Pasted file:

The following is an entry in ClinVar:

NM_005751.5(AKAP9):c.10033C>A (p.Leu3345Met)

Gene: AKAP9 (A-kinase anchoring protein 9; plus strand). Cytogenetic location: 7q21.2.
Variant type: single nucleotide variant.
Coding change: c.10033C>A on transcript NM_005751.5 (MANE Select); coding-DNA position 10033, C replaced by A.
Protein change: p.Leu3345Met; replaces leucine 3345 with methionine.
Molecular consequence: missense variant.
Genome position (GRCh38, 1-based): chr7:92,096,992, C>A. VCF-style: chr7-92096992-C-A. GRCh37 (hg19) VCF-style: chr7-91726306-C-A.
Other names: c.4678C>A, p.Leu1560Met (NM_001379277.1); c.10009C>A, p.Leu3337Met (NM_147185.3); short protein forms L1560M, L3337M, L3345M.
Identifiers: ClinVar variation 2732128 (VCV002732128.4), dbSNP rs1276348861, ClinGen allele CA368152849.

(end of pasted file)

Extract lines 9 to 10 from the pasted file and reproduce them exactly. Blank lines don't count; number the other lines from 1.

Other names: c.4678C>A, p.Leu1560Met (NM_001379277.1); c.10009C>A, p.Leu3337Met (NM_147185.3); short protein forms L1560M, L3337M, L3345M.
Identifiers: ClinVar variation 2732128 (VCV002732128.4), dbSNP rs1276348861, ClinGen allele CA368152849.